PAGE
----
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Justice Ginsburg: Confirmations Should Be Less Contentious

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Ruth Bader Ginsburg

Ruth Bader Ginsburg: "I have lived long enough to see great changes."
Photo by Jayms Ramirez

Justice Ruth Bader Ginsburg, appearing before the ABA House of Delegates, called for a return to the less contentious U.S. Supreme Court confirmations that she experienced 17 years ago. “May the Senate one day return to the collegial and bipartisan spirit that Justice [Stephen G.] Breyer and I had the good fortune to experience,” she said. Ginsburg was awarded the ABA Medal, the association’s highest honor, at the 2010 ABA Annual Meeting.

“Without ABA support, I do not believe I would hold the good job I have today,” she told members of the House. When nominated to the U.S. Court of Appeals for the District of Columbia Circuit in 1980 by President Jimmy Carter, she received the ABA’s highest rating.

“That rating made me invulnerable to attack as unqualified for the appointment,” she said.

Ginsburg was involved in several ABA leadership posts before she joined the bench. She became a member of the ABA Journal Board of Editors in 1972—the same year she joined the faculty of Columbia Law School. In 1978, she traveled with a 12-person ABA delegation on a visit to China at a time when the country was only just opening to outsiders.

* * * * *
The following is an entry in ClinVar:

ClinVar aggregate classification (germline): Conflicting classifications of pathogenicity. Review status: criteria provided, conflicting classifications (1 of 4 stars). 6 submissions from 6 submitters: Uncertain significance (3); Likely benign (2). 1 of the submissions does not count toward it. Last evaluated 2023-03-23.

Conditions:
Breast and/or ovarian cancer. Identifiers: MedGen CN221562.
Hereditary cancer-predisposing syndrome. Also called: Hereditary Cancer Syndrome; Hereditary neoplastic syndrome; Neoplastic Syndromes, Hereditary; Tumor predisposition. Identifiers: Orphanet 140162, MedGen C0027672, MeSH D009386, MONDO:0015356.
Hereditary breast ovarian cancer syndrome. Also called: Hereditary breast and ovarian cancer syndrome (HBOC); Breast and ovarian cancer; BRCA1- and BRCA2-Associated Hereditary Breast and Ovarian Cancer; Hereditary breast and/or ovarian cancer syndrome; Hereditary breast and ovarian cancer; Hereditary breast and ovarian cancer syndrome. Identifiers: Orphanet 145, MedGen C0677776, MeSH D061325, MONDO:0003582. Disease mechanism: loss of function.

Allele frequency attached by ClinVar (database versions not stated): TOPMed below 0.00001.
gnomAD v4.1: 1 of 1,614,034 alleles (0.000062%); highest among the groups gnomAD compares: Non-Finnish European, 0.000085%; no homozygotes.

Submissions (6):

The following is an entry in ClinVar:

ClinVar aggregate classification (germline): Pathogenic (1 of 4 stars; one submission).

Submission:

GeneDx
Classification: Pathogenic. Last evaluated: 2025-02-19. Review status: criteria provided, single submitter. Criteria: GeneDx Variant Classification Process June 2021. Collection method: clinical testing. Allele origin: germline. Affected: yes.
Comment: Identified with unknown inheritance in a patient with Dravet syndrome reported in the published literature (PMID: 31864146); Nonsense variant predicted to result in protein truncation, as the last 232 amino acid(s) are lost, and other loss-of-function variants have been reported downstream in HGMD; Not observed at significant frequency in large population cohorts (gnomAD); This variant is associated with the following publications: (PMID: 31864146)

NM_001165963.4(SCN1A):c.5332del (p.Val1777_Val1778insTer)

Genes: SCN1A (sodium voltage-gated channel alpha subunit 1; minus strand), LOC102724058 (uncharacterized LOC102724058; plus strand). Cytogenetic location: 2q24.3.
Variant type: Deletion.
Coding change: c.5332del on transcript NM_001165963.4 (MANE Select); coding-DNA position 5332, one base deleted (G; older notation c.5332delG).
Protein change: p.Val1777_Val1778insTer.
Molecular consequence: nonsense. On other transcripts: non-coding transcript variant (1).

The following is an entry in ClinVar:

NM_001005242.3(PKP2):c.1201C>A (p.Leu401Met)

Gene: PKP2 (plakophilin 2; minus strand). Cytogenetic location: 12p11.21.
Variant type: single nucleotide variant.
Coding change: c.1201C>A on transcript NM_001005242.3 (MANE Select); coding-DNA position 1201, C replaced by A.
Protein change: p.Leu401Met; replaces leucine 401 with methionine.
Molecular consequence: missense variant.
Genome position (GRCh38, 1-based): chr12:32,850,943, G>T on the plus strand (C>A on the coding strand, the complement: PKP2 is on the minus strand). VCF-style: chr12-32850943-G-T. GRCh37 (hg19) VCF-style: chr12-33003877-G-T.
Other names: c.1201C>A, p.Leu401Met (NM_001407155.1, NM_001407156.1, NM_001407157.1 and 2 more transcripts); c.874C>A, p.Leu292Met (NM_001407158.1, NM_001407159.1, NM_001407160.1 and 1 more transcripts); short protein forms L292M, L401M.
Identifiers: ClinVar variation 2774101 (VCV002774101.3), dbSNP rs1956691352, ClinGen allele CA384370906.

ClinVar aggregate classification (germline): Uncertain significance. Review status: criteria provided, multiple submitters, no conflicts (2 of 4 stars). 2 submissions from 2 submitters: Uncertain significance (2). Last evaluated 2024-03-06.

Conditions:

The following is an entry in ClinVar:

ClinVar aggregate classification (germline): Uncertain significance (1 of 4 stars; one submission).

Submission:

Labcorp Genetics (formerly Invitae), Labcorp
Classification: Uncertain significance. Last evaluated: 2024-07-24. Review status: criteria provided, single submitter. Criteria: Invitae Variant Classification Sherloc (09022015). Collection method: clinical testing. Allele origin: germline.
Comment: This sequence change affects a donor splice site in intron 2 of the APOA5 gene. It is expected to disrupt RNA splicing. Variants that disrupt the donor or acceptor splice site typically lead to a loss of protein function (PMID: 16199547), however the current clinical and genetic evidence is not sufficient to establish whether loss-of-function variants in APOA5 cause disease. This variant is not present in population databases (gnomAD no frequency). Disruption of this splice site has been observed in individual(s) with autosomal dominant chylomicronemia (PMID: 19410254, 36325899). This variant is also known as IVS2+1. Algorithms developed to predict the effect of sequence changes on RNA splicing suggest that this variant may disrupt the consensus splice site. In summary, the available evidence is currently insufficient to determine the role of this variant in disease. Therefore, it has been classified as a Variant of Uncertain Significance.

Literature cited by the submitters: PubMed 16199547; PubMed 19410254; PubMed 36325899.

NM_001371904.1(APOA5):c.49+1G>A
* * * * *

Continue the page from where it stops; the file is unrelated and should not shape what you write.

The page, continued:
ABA leaders determined “it would not do to present as representatives of the association only white men of a certain age,” she recalled. Her diary of the trip was published by the ABA Journal in October 1978.

“I have lived long enough to see great changes in our profession, and I appreciate beyond reckoning” the ABA award, she said. She is the fourth woman to receive the honor. The others were Shirley M. Hufstedler, a former U.S. secretary of education and appellate court judge in both the state and federal systems; retired Justice Sandra Day O’Connor; and Patricia M. Wald, former chief judge of the U.S. Court of Appeals for the District of Columbia Circuit.

Ginsburg was appointed to the Supreme Court in 1993 after 13 years on the D.C. Circuit. She was a professor at Columbia Law School and at Rutgers School of Law at Newark. As general counsel for the American Civil Liberties Union, Ginsburg argued six cases before the Supreme Court.

When she graduated from Columbia Law School in 1959, a Supreme Court justice refused to interview her for a clerkship because she was a woman, despite a glowing recommendation from the dean of Harvard Law School.

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